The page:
Some foods should not be given to babies before they reach six months. This is because their immune systems are too young to handle foods that can cause allergies or contain harmful bacteria. These include foods containing wheat, gluten, eggs, fish, shellfish, liver and soft and unpasteurised cheeses. If there is any family history of food allergy, please consult your doctor and dietitian for advice as to whether your baby needs to avoid specific foods, whilst still having a nutritious balanced diet. You should also seek their advice on how to reintroduce those foods into your baby’s diet.
At six months, babies are ready to start eating solids. At this stage, babies can sit up with support, control their heads and move food around their mouths. Their digestive and immune systems are also stronger and able to handle foods.
Your baby will need breast milk or formula milk until they are at least a year old. Cow’s milk and soy milk is not suitable until your baby is one year old as it contains too much protein, salt and other nutrients. Low-fat milk should not be given to children under two years and skimmed milk should not be given to children under five years.
Children with a good appetite who eat a wide variety of foods may not need special dietary requirements. Consult your doctor and dietitian before giving any supplements to your children.
Where to go for help
The following can offer support with breastfeeding and/or advice on breastfeeding.
- Ask your doctor
- Seek advice and help from a nearby Maternal and Child Health Centre
- Visit the Family Health Service (FHS) at http://www.fhs.gov.hk
- Call the FHS Breastfeeding Hotline on 2961 8868
- Contact the Baby Friendly Hospital Initiative Hong Kong Association on 2838 7727
- Contact the Hong Kong Breastfeeding Mothers’ Association on 2540 3282
- Contact the La Leche League Hong Kong at http://www.LLL-HK.org
What should I eat when breastfeeding?
When you are breastfeeding, your body will provide everything the baby needs in your milk, so to benefit your own health you should try to eat a varied and balanced diet. Aim for at least five portions of vegetables and fruits each day and choose high-fibre foods such as wholegrain bread and breakfast cereals, and pulses (such as soy bean and red kidney bean). You also need to include some protein foods such as lean meat, chicken, eggs and pulses. Dairy foods such as milk, cheese and yoghurt are also good sources of protein. A mother generally needs an extra 500 kcal/day of energy intake during the first 6 months of exclusive breastfeeding.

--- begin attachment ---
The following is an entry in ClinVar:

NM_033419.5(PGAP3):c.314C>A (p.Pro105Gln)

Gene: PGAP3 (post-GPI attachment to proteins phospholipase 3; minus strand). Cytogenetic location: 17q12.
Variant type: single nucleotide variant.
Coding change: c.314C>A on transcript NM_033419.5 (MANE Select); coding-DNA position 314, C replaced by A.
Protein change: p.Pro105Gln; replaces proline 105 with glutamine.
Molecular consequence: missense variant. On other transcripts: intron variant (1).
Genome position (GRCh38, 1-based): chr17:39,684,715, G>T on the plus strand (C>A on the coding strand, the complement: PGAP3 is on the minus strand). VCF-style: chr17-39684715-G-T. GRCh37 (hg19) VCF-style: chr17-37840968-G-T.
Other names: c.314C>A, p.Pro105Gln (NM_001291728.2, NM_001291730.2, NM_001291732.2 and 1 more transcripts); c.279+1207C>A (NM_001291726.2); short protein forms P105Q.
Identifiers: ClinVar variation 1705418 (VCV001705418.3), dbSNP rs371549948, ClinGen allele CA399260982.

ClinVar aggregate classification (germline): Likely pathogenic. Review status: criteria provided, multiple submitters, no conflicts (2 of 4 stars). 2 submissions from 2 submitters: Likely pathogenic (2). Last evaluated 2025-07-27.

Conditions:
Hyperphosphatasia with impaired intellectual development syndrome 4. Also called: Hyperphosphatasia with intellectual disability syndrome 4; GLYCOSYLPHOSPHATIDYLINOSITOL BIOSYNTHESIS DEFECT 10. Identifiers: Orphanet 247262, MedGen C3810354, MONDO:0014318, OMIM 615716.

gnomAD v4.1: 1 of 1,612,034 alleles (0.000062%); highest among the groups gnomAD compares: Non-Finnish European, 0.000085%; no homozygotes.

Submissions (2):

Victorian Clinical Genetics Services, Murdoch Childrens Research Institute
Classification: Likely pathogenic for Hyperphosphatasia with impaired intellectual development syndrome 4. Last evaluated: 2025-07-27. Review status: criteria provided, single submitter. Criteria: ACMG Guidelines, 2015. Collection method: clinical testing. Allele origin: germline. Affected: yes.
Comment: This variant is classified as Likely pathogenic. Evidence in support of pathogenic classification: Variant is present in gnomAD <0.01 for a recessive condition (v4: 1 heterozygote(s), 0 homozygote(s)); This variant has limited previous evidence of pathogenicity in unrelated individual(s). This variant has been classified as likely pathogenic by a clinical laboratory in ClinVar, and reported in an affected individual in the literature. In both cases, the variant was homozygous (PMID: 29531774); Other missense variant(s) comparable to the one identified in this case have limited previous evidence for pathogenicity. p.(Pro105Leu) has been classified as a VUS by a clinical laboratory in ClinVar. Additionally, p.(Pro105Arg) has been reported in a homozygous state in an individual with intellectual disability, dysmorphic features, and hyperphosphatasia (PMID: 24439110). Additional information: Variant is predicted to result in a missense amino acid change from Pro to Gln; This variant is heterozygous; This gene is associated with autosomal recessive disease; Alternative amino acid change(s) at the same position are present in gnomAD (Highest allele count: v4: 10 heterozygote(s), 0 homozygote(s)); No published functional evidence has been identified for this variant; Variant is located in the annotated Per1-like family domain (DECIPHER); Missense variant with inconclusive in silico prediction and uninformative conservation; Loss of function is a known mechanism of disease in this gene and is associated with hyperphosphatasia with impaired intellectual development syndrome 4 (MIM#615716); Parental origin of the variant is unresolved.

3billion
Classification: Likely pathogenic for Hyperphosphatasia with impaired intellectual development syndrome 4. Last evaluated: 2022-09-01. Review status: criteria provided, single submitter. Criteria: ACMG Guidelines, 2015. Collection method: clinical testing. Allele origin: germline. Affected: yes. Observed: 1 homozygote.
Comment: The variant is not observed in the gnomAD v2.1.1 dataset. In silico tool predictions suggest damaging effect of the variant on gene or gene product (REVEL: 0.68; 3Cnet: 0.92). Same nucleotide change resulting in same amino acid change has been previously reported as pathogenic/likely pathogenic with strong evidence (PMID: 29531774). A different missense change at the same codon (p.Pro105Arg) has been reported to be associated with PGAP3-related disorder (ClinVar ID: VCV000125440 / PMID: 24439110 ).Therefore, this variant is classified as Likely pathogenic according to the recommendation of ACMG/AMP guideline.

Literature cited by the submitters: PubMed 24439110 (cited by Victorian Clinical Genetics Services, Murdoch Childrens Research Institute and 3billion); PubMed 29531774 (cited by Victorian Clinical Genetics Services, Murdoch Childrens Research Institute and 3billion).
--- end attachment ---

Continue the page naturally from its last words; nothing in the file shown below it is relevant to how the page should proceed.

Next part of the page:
Fish is another good source of nutrients (e.g. iodine, high quality proteins) and a number of oily fish are rich in omega-3 fatty acids which are important for the growth of your baby’s nervous system. You should however try to choose a wide variety of fish and avoid overindulgence of a small range of fish species.
Your hormones will make you feel thirsty while you are breastfeeding, and you will need to drink more to prevent dehydration. Water, milk and unsweetened fruit juices are all suitable. If you do have alcohol or caffeine, try to have them only occasionally.
You should be able to get all the other nutrients you require from a varied and balanced diet. Consult your doctor and dietitian before taking any dietary supplements.
Top tips for a healthy diet
Choosing a healthy balanced diet is important for reducing our cancer risk. Following these tips will ensure you are taking a good range of nutrients.
- Base your meals around plant foods like vegetables, fruits, lentils, beans and wholegrains such as brown rice and wholegrain bread.
- Remember your 5-A-DAY! Opt for a colourful variety of vegetables and fruits every day.
- Eat red meat in moderation (less than 500g cooked weight) and avoid processed meats such as bacon and ham.
- Avoid drinking alcoholic drinks. If consumed at all, limit to one drink for women a day.
For more information and lots of exciting recipes, please visit www.wcrf-hk.org
Did you know that many cases of cancer could be prevented? For more practical information on choosing a healthy diet, managing your weight and becoming more active to help reduce your risk, visit WCRF HK's website: www.wcrf-hk.org
WCRF HK’s Recommendations for Cancer Prevention
- Be as lean as possible without becoming underweight
- Be physically active for at least 30 minutes every day
- Avoid sugary drinks. Limit consumption of energy-dense foods (particularly processed foods high in added sugar, or low in fibre, or high in fat)
- Eat more of a variety of vegetables, fruits, wholegrains, and pulses such as beans
- Limit consumption of red meats (such as beef, pork and lamb) and avoid processed meats
- If consumed at all, limit alcoholic drinks to 2 for men and 1 for women a day
- Limit consumption of salty foods and foods processed with salt (sodium)
- Don’t use supplements to protect against cancer
- It is best for mothers to breastfeed exclusively for up to 6 months and then add other liquids and foods
- After treatment, cancer survivors should follow the Recommendations for Cancer Prevention
Special Population Recommendations
And, always remember – do not smoke or chew tobacco
WCRF HK is part of the WCRF global network
World Cancer Research Fund Hong Kong （WCRF HK）
Room 601, On Hong Commercial Bldg.,
145 Hennessy Road, Wanchai, Hong Kong
Tel: (+852) 2529 5025 Fax: (+852) 2520 5202
“Stopping cancer before it starts”
©2010 World Cancer Research Fund & Family Health Service, Department of Health